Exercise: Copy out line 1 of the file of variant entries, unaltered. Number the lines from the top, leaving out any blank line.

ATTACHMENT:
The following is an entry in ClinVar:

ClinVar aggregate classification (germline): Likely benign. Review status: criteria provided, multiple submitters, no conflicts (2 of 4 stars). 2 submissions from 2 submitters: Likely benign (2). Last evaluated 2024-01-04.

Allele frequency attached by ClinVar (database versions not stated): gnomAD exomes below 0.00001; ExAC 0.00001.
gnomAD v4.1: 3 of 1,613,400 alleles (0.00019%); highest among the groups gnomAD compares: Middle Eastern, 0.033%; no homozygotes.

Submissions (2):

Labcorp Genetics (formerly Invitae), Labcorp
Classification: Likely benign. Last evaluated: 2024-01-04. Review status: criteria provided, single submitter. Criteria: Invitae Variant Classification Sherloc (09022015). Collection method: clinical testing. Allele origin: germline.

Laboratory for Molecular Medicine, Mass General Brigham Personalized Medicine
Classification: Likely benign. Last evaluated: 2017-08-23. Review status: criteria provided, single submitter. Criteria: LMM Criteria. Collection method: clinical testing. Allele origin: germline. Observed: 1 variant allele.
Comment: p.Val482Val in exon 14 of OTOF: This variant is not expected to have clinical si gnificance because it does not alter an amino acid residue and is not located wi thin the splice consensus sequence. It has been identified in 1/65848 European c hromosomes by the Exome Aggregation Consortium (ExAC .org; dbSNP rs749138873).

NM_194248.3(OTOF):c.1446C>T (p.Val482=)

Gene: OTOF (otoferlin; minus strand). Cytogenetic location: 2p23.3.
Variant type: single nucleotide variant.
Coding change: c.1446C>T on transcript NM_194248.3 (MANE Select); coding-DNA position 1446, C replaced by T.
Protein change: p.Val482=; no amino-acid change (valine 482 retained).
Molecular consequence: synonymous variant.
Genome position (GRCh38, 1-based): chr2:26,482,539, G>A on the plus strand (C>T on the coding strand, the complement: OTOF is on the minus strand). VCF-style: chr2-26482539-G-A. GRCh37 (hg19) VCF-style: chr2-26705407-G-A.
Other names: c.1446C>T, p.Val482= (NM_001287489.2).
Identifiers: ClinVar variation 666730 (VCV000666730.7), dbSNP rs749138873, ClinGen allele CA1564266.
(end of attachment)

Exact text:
The following is an entry in ClinVar: